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Lake Geneva Chiropractic

November 30, 2011 | 07:30 AM
Walworth County has a new budget for the upcoming year. County Supervisors approved the 2012 budget at their Nov. 8 meeting. To support the spending called for in the plan, the board levied $60.8 million in property taxes.

That amount was essentially the same as last year's levy, increasing just 14/100ths of one percent. The poor economy, changes in Madison and planning for the future are themes that shaped the 2012 spending plan.

Poor economy. Since the 2008 banking meltdown, there's been very little good news as far as the county's economy is concerned. In fact, it seems that bad news has virtually doubled since 2007, the year before the national housing bubble burst.

Unemployment, which stood at 4.4 percent in 2007, has nearly doubled to 8.5 percent. With fewer jobs, many people are having a hard time making ends meet. The amount of outstanding, unpaid taxes increased from $4 million to $8 million over the same period of time while the number of properties in the county that are tax delinquent has more than doubled from 1,566 in 2007 to 4,157, today.

The poor economy impacts county government in two ways, reducing revenues while increasing the demand for services. Even those who do have jobs appear to be tightening their belts. The one-half cent sales tax that the county receives has decreased by one million dollars since 2008. As a result of the poor economy, controlling spending was a priority for the County Board. The 2012 budget represents the lowest tax levy increase since 1996.

Changes in state law. A change in leadership last fall, both in the governor's office and legislature, had a significant impact on county finances and operations.

Seeking to close its own budget shortfall, the state reduced its financial support to local governments. To prevent taxes from being shifted from the state to the local level, tough new tax caps were imposed on local governments. Finally, to fill the budget hole created by the loss of revenue the state provided certain "tools" to local governments. These took the form of changes to collective bargaining and pension laws.

These three features of the state budget, tax caps, reduced aid payments and bargaining law changes, helped shape the county's 2012 budget. With state revenues cut and taxes frozen, the only way that the county could maintain the level of services that we have traditionally provided was through the tools provided by the State Budget Repair Bill. The biggest tool in the box is the requirement that most employees pay toward their pension.

As a result, teachers and non-represented county employees have been contributing 5.8 percent of their wages towards their retirement since this summer. In 2012, all employees, with the exception of sworn law enforcement personnel, will be paying, as well. This contribution will save the taxpayers more than $2 million next year and is the single most important reason why the county was able to freeze the tax levy without significantly impacting services.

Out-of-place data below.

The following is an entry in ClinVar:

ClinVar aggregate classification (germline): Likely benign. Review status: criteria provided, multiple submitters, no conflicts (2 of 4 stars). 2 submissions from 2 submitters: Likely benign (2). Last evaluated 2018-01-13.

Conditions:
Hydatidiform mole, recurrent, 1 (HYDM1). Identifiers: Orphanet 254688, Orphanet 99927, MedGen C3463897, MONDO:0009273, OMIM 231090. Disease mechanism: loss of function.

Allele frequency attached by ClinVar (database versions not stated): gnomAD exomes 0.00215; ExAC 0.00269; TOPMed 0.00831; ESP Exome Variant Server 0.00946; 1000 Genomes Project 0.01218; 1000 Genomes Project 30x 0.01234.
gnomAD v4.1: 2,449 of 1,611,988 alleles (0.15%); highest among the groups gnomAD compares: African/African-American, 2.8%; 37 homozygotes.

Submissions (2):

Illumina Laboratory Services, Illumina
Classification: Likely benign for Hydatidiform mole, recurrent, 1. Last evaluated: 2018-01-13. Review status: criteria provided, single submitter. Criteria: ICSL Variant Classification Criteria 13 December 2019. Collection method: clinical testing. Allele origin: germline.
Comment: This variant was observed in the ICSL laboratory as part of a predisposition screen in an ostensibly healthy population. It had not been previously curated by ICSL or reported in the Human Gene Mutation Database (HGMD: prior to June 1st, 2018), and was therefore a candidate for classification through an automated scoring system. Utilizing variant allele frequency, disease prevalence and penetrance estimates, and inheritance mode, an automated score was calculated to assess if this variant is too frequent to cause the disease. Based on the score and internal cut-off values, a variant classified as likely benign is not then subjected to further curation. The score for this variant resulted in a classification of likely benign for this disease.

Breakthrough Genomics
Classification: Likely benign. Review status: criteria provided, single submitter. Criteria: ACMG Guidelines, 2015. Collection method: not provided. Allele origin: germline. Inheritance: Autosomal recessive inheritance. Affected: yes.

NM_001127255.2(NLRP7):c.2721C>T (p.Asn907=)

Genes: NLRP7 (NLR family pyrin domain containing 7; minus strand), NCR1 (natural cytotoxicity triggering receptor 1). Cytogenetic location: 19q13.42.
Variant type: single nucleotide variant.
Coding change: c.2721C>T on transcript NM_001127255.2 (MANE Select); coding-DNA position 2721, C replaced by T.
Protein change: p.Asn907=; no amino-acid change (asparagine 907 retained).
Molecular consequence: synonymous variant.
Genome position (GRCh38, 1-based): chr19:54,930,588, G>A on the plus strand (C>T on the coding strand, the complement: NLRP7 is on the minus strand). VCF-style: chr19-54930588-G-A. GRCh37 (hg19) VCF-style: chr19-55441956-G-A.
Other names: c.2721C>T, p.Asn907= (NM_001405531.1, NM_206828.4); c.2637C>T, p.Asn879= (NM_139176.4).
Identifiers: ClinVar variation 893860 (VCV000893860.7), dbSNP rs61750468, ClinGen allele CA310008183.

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Planning for the future. In tough budget times, there is a temptation for government leaders to "hunker down" and attempt to run existing programs, the way they always have, with dwindling resources. The game plan is to outlast the recession. These leaders reason that when the economy turns around revenues will grow, allowing them to replenish depleted reserve funds, end employee furloughs and staff at previous levels. In my view, this is a dangerous strategy. While history tells us that the business cycle will eventually reverse, I don't believe that it will happen any time soon. Moreover, there is no guarantee that the recovery will restore employment and income to 2007 levels. The 2012 county budget doesn't count on a dramatic turnaround in the national economy. Instead, it is a two-fold strategy to strengthen our balance sheet while developing new, cost-saving programs. Money spent to make interest payments on county debt will not be available to fund operations. The 2012 budget permits the county to "call," or redeem, a number of outstanding bonds early. Beginning this fall, we will call more than $6 million of outstanding debt. Retiree costs, likewise, can't be wished away. The 2012 budget makes a $3.6 million payment toward our Other Post Retirement Benefit (OPEB) obligation. Fully funding this commitment will mean that future tax dollars will be spent on programs, rather than paying retired county employees for their past service.

Two new programs which are included in the 2012 budget have the potential to reduce jail costs. The sheriff will be expanding the use of electronic monitoring for prisoners who are eligible for work-release. Rather than returning to jail at night, these prisoners will return to their homes, saving taxpayers the expense of feeding and housing them. GPS technology will permit jailers to know if these prisoners are where they should be and even whether they are consuming alcohol. An operating while intoxicated treatment court, meanwhile, will provide intensive supervision and treatment of repeat drunk-driving offenders, with the aim of ending their alcohol dependence.

With potential recalls looming, it's hard to say exactly what the direction will be from Madison for 2013 planning. If things stay the same, we will face another levy freeze. Having already built pension-sharing savings into the budget, reductions in service levels appear likely at this point. Planning for the 2013 budget, believe it or not, will begin in just a few short months.

The opinions expressed in this column are those of the author and not necessarily those of the Walworth County Board of Supervisors.

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Walworth County